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Re: Palestrina's Papal Palace of Polyphony
« Reply #3 on: February 13, 2017, 10:35:01 AM »
Good idea!
Give a man a fire and he is warm for a day. Set a man on fire and he is warm for life.

Offline San Antone

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Re: Palestrina's Papal Palace of Polyphony
« Reply #4 on: February 13, 2017, 01:50:18 PM »
A couple more larger collections of Palestrina:

A 5-CD box from Brilliant

Palestrina: Masses; Lamentations of Jeremiah & Stabat Mater
Pro Cantione Antiqua



Pro Cantione Antiqua is an all-male group and sings Palestrina in a relaxed but very spiritual manner, imo.  I love it, although some people don't.  It can be had for very cheap, still.

Anther collection, a 2-CD set

Palestrina: Masses and Motets
King's College Choir, Philip Ledger



Classic choir sound, Philip Ledger was a legend  ;)  and this set is a great one to have.  Mary Berry worked on training the singers in chant, and brings the level of these performances up a notch or two.


Offline San Antone

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Re: Palestrina's Papal Palace of Polyphony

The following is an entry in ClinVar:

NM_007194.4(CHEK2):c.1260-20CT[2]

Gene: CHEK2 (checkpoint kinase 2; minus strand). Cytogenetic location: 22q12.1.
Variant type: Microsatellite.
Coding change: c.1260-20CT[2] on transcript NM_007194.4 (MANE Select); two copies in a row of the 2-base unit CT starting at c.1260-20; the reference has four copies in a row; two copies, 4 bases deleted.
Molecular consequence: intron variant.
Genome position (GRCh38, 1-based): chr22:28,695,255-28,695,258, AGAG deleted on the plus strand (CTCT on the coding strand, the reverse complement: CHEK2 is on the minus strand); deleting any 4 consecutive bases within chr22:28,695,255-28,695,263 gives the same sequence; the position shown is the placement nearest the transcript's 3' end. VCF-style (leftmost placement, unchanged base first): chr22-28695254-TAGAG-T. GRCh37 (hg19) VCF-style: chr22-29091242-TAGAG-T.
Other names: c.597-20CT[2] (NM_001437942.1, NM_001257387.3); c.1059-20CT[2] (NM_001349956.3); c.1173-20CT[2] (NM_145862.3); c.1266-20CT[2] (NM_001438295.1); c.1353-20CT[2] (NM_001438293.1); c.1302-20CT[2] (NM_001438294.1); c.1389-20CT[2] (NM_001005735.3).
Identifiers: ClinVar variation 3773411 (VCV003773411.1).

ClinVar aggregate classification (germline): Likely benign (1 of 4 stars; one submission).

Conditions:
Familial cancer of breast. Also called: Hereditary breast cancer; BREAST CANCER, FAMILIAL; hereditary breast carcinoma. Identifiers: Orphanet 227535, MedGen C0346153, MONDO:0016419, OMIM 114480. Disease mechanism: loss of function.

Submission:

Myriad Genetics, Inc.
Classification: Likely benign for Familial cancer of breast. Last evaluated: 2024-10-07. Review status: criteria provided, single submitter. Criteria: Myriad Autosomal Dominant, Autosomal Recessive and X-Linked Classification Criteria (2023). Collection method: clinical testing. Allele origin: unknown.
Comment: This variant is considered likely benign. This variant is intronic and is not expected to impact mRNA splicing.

« Reply #5 on: February 19, 2017, 08:42:19 AM »
I just purchased the three collections of masses released by Marco Longhini and Delitiae Musicae



These are solo voices singing the masses in an intimate expressive manner, which I find to be my favorite way with Palesdtrina.

There are three basic kinds of recordings of the masses:

Small - OVPP groups, e.g. Pro Cantione Antiqua, Marco Longhini and Sergio Vartolo
Medium - 12-18 member vocal ensemble, e.g. Harry Christophers and The Sixteen, Tallis Scholars
Large - Traditional choral choir, e.g. Choir of Westminster Cathedral

All have their positive aspects and one really needs to invest in all of them in order to acquire as many of the masses as possible.

Which is also why I went out and spent a small fortune on getting these three recordings from the 1990s by Sergio Vartolo.  Really, if I only wanted to hear the music, two of the three (vols. II and III) are on NML, only the first volume is not available either as CD or download.  But I also wanted to own them since I may not always have access to NML.



It can get confusing since Vartolo also have three CDs on Naxos of Palestrina masses, one with the same name, Beata Virgine, as there  are on these three OOP recordings.  But these are different masses and performances.  While the singing has been praised my only qualm is the inclusion of the organ, albeit very sensitively played and never overwhelming the voices, but still I much prefer the voices unaccompanied.

Add these to my other Palestrina recordings and I am a good way along to getting all of the available masses on record.
« Last Edit: February 19, 2017, 08:46:18 AM by sanantonio »

Offline SurprisedByBeauty

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Re: Palestrina's Papal Palace of Polyphony
« Reply #6 on: April 13, 2017, 09:44:50 PM »
Aside from one thread on recommended recordings of the Missa Papae Marcelli, there was no composer thread for Palestrina.


That isn't actually correct -- it's just that it wasn't listed in the index. We've very much got

Palestrina's Papal Palace of Polyphony
here! :-)

P.S. Thanks for shifting & consolidating!